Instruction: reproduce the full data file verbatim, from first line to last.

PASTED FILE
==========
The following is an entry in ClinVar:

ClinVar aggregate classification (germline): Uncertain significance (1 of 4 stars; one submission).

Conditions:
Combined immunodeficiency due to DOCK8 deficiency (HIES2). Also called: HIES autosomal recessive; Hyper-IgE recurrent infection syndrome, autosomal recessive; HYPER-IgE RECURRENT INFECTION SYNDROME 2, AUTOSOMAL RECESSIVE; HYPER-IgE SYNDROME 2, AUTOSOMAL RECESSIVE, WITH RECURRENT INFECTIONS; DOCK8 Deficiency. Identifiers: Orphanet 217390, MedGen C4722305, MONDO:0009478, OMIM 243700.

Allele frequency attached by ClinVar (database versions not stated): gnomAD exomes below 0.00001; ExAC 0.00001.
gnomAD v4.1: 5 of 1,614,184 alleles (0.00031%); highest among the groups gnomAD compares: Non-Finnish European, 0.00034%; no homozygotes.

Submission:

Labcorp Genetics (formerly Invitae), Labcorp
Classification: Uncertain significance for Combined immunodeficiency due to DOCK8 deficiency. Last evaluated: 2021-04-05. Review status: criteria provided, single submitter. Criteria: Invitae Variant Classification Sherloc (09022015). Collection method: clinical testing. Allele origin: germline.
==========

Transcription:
The following is an entry in ClinVar:

ClinVar aggregate classification (germline): Uncertain significance (1 of 4 stars; one submission).

Conditions:
Combined immunodeficiency due to DOCK8 deficiency (HIES2). Also called: HIES autosomal recessive; Hyper-IgE recurrent infection syndrome, autosomal recessive; HYPER-IgE RECURRENT INFECTION SYNDROME 2, AUTOSOMAL RECESSIVE; HYPER-IgE SYNDROME 2, AUTOSOMAL RECESSIVE, WITH RECURRENT INFECTIONS; DOCK8 Deficiency. Identifiers: Orphanet 217390, MedGen C4722305, MONDO:0009478, OMIM 243700.

Allele frequency attached by ClinVar (database versions not stated): gnomAD exomes below 0.00001; ExAC 0.00001.
gnomAD v4.1: 5 of 1,614,184 alleles (0.00031%); highest among the groups gnomAD compares: Non-Finnish European, 0.00034%; no homozygotes.

Submission:

Labcorp Genetics (formerly Invitae), Labcorp
Classification: Uncertain significance for Combined immunodeficiency due to DOCK8 deficiency. Last evaluated: 2021-04-05. Review status: criteria provided, single submitter. Criteria: Invitae Variant Classification Sherloc (09022015). Collection method: clinical testing. Allele origin: germline.